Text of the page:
Writing about Post-war Britain

The opening lines of my debut novel  In the Shadow of Winter are written above. Like the heroine, Eleanor, I too have a strong relationship with the past. My inspiration to write about 1940s Britain comes from the traces that still live around us today. It comes from the tales that my elderly friends and neighbours tell, and from the details and contradictions that have been recorded from a time we know so much about and yet no two people ever describe it in quite the same way.

I love the fact that I don’t have to rely on history books and hard facts to underpin the narrative of my characters’ lives. I can ask real living people for their experiences and weave them into fiction. This is what first inspired me to write In the Shadow of Winter and set the intensely emotional adventure that unfolds within it, with all of its danger, romance and mystery, in the winter of 1947.

My second novel The War Widow has just been released. This too is set in 1947. Kate Ward, the heroine of this story, is finding that her life is unravelling during the chaotic days of November while the rest of the country is busying itself with the excitement around the original Royal Wedding – the wedding between Princess Elizabeth and Lieutenant Philip Mountbatten.

The War Widow by Lorna Gray

Where did I start?

I have always been fascinated by the past. I was first brought to the Cotswolds by my work as an archaeological illustrator. This area is very rich in ancient sites and I have spent many hours drawing artefacts (objects fashioned by people) that might have been lost in the ground for 2000 years or so before they will finally come to light in a recent excavation. For me, the significance of an ancient brooch or tool is in the human hands who have made them and used them. When I touch an object and examine it and draw it, I am retracing the last moments it had with its original owner.

Now I cross the ages in fiction and for me my connection to my heroine’s life and her time is just as vivid.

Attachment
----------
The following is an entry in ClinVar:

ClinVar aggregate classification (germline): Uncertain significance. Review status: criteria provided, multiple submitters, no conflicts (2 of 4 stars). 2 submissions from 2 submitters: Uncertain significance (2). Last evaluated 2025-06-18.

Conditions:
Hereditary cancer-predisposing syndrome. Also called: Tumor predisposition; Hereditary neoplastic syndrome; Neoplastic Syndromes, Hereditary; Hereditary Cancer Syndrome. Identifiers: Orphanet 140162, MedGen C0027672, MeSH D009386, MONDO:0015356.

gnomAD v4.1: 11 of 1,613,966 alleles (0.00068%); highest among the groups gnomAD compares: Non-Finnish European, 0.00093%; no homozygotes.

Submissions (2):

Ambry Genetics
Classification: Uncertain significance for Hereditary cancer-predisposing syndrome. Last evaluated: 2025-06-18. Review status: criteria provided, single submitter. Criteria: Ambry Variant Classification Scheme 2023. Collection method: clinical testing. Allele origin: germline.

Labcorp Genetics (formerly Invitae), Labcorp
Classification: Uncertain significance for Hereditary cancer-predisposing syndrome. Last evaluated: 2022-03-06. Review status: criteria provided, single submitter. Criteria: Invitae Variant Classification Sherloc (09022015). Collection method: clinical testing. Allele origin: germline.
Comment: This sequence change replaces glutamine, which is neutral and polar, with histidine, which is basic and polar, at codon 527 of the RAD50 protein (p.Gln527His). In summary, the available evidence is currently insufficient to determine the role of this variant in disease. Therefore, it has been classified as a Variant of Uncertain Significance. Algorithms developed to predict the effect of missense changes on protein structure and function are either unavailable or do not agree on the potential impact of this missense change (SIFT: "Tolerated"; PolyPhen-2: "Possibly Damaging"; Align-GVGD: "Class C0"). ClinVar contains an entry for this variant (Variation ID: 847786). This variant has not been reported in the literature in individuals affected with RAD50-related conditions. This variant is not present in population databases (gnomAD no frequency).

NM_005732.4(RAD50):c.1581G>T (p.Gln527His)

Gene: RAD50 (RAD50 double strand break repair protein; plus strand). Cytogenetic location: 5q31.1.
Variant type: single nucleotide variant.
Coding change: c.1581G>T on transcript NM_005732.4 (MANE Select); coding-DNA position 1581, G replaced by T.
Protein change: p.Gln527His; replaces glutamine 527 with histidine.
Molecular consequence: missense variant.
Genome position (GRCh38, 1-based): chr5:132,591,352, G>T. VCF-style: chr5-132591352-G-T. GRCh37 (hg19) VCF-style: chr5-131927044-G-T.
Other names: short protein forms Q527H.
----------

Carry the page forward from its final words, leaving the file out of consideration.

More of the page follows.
The Books

I am published by Harper Impulse. I write historical fiction for the era just after the Second World War. It’s vintage drama with a powerful female lead and a thrilling touch of mystery.

What’s my first book about? In the Shadow of Winter is about the old ties of a failed romance. It’s about coping with the relentless winter that holds post-war Britain in its deadly grip. This is Eleanor Phillips’s chance to lay the past to rest now that her former sweetheart has returned from the War but only if she can weather the storm – for the police and a desperate man are beating a path to her door, and the net is closing and enemies are all around …

My second novel The War Widow is about identity and courage and self-belief. Labelled a hysterical, grieving divorcée in the wake of her ex-husband’s death, no one will believe Kate Ward is being pursued by two violent men demanding answers she cannot give. Not the police, not the guests at the Aberystwyth hotel, and certainly not the reclusive war-veteran-turned-crime-novelist, Adam Hitchen, a reserved widower who is the only source of kindness in a shadowy world of suspicion and fear.

As ghosts old and new rise to haunt her, Kate must rely on all her strength and courage to uncover the shocking truth hidden within a twisted web of lies.

You can buy both In the Shadow of Winter and The War Widow on Amazon for your Kindle and in paperback.

Getting in touch

My exploration of the year of 1947 is set to continue with a further release planned for the coming months, also published by Harper Impulse. I am very active on Facebook so I would be delighted to meet you there – all updates and cover releases and so on will be revealed there.

Facebook is the quickest and surest way to reach me. My profile across all social media platforms is @MsLornaGray. I can be found on Twitter and Instagram too.

I am an experienced public speaker and regularly deliver talks across the region. The talk ‘Cotswold Bound’ covers my route into print and the writing and research of 1940s mysteries. Please get in touch if you would like me to attend your group.

Life in the present day

What do I do when I’m not immersed in the 1940s?

Well, aside from writing post-war fiction, my drawing skills have been put to use illustrating a number of children’s books. The full listing can be found on Amazon.

I also maintain a blog about my goat herd. I imagine every author has something they use as a prop; something that gives a vital mental breather when picking their way through a particularly tricky passage. Goatherding is what I do when I need a moment to gather my thoughts between chapters. These little characterful animals are playful, obstructive and strangely companionable. Their antics can be followed on the Goats of Tranquillity blog.

I’m married – he’s the man behind all these photographs – and I live in the Cotswolds.